A federal appeals court ruled Monday that the University of Michigan could be dampening free speech on campus by allowing a group that helps students who have experienced potentially prejudicial acts to operate at the institution.
Speech First, a Washington, D.C.-based civil liberties watchdog, sued Michigan last year, asking for an injunction to halt the activities of the university’s Bias Response Team, which helps investigate incidents deemed racist, sexist, hostile to LGBTQ students or otherwise offensive to certain groups of people. Similar teams are common at other colleges and universities, but their functions vary.
Speech First claimed in its lawsuit that the Bias Response Team is illegal because it could potentially deter students from making statements or engaging in protests that some on campus might find offensive but might be protected under the First Amendment.
A U.S. District Court judge initially denied the injunction last year.
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Michigan officials had successfully defended the response team, saying it could not discipline students who were behaving in ways perceived to be prejudicial. The group merely provides support for those on campus who felt they had been the targets of biased acts, the university argued in court filings. For instance, the team may reach out to an affected student to discuss an incident and discuss if the student wants to file a formal complaint with the university or campus police.
Team members can ask a student who engaged in the potentially offensive speech to voluntarily meet with them, but they cannot force the student to do so, the university stated in court filings.
Speech First noted, however, that the team can refer incidents to campus law enforcement, the Office of Student Conflict Resolution or the mental health counseling center.
In a 2-to-1 decision, the three-member U.S. Court of Appeals for the Sixth Circuit determined the team’s ability to make these referrals “is a real consequence that objectively chills speech.”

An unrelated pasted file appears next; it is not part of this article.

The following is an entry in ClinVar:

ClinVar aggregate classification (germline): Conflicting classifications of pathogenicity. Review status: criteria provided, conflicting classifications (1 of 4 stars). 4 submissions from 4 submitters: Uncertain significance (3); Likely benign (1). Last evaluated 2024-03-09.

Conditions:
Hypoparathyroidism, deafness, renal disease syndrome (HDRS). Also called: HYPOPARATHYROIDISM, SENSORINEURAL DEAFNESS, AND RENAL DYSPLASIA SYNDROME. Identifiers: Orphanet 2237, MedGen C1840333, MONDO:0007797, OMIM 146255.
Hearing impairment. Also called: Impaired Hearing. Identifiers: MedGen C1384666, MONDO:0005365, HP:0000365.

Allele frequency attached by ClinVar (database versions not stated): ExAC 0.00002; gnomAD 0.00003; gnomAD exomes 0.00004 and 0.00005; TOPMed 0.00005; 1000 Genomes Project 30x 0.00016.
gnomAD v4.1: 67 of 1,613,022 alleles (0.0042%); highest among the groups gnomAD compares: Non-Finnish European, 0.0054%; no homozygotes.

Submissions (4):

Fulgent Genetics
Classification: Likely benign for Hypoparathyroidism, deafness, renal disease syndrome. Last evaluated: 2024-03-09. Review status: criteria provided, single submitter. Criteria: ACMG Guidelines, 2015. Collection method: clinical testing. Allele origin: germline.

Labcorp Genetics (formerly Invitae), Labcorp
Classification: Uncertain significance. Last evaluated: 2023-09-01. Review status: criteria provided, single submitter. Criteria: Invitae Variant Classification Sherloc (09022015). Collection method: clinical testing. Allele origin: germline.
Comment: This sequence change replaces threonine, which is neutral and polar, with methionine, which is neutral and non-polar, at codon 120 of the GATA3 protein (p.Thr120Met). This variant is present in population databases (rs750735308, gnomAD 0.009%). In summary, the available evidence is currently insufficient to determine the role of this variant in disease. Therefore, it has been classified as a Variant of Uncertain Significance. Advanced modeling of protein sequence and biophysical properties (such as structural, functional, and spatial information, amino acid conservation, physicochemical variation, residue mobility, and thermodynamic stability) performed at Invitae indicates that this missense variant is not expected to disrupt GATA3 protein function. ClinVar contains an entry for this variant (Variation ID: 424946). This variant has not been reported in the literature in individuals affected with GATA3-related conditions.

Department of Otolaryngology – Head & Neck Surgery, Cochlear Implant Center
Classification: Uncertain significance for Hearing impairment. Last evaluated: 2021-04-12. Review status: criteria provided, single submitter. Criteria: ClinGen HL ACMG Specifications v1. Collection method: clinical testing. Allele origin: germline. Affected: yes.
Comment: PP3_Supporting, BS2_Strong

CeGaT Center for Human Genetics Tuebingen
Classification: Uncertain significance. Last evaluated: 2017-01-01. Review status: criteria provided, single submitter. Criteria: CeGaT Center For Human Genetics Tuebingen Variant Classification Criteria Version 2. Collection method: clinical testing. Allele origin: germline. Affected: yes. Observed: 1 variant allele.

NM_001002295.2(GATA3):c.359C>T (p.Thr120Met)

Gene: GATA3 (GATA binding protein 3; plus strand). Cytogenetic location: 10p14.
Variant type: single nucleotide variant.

The case will now be returned to the lower court, which will once again consider Speech First’s injunction.
“The referral itself does not punish a student — the referral is not, for example, a criminal conviction or expulsion. But the referral subjects students to processes which could lead to those punishments,” Judge David McKeague wrote for the majority. “The referral initiates the formal investigative process, which itself is chilling even if it does not result in a finding of responsibility or criminality.”
McKeague wrote that while the invitation to meet with team members contains no overt threats of punishment, “the referral power lurks in the background.”
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University spokeswoman Kim Broekhuizen said the appeals court did not address the merits of the university’s existing free speech policies and officials are confident they will prevail in court.
“U-M is deeply committed to the protection of free speech by students, faculty, and outside speakers alike, regardless of their views,” she said in an email.
The case has attracted national attention. The U.S. Department of Justice filed a statement of interest last year, backing the lawsuit. The department, which has also supported lawsuits eliminating so-called free-speech zones on campuses, agreed with Speech First that the university’s rules likely did inhibit free speech.
Speech First also contended in the lawsuit that the university’s definitions of “bullying” and “harassment” in its conduct policies, which came from the Merriam-Webster Dictionary, were overly broad and could limit protected speech.
The university acted immediately after the suit was filed and changed the definitions of the two terms to match Michigan law, which Speech First does not believe are unconstitutional (see page three of the lawsuit).
“We are gratified that the Court of Appeals restored our case against the University of Michigan and ordered to proceed in the District Court,” Nicole Neily, president of Speech First, said in a written statement. “We continue to believe that the university’s policies, including the ones it tried to abandon after we first filed suit, are blatant violations of the First Amendment. We look forward to vindicating our members’ rights as this litigation progresses.”
Although Michigan officials argued the lawsuit was largely unnecessary because it had changed the definitions of bullying and harassment, McKeague wrote in the opinion that the timing of the shift “raises suspicions” and actually “increases the university’s burden to prove” its policies protecting free speech are genuine.
“The university states that before the complaint was filed, it was in the process of review[ing] … the university’s website and policies to ensure their consistency with principles of free speech,” McKeague wrote. “There is no indication, however, that the university was so much as considering changing the definitions as part of its review. Without any indication that its review would have resulted in changing or removing the definitions, the fact of the review does not buttress the legitimacy of the university’s actions. Nor does it explain the expedient timing of the definition’s removal.”